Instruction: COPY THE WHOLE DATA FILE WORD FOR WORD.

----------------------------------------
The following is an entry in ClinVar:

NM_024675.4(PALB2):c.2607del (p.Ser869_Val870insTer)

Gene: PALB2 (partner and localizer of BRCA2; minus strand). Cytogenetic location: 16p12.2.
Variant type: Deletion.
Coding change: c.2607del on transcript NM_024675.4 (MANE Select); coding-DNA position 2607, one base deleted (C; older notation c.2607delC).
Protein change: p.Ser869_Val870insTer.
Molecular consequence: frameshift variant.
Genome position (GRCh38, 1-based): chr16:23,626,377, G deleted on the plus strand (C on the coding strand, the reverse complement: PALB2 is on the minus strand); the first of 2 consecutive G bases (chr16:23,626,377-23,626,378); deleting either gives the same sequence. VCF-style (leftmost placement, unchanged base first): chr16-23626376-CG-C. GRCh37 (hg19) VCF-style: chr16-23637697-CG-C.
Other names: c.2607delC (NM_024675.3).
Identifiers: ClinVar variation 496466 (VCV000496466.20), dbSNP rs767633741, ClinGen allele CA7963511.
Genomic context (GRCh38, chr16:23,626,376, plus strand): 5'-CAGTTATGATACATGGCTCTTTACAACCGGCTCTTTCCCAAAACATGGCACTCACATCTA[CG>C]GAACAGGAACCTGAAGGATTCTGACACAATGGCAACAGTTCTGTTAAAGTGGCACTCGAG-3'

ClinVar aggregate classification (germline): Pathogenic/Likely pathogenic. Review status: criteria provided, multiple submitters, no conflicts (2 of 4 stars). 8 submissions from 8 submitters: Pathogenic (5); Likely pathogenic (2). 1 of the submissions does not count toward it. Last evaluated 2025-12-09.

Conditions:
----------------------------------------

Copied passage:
The following is an entry in ClinVar:

NM_024675.4(PALB2):c.2607del (p.Ser869_Val870insTer)

Gene: PALB2 (partner and localizer of BRCA2; minus strand). Cytogenetic location: 16p12.2.
Variant type: Deletion.
Coding change: c.2607del on transcript NM_024675.4 (MANE Select); coding-DNA position 2607, one base deleted (C; older notation c.2607delC).
Protein change: p.Ser869_Val870insTer.
Molecular consequence: frameshift variant.
Genome position (GRCh38, 1-based): chr16:23,626,377, G deleted on the plus strand (C on the coding strand, the reverse complement: PALB2 is on the minus strand); the first of 2 consecutive G bases (chr16:23,626,377-23,626,378); deleting either gives the same sequence. VCF-style (leftmost placement, unchanged base first): chr16-23626376-CG-C. GRCh37 (hg19) VCF-style: chr16-23637697-CG-C.
Other names: c.2607delC (NM_024675.3).
Identifiers: ClinVar variation 496466 (VCV000496466.20), dbSNP rs767633741, ClinGen allele CA7963511.
Genomic context (GRCh38, chr16:23,626,376, plus strand): 5'-CAGTTATGATACATGGCTCTTTACAACCGGCTCTTTCCCAAAACATGGCACTCACATCTA[CG>C]GAACAGGAACCTGAAGGATTCTGACACAATGGCAACAGTTCTGTTAAAGTGGCACTCGAG-3'

ClinVar aggregate classification (germline): Pathogenic/Likely pathogenic. Review status: criteria provided, multiple submitters, no conflicts (2 of 4 stars). 8 submissions from 8 submitters: Pathogenic (5); Likely pathogenic (2). 1 of the submissions does not count toward it. Last evaluated 2025-12-09.

Conditions: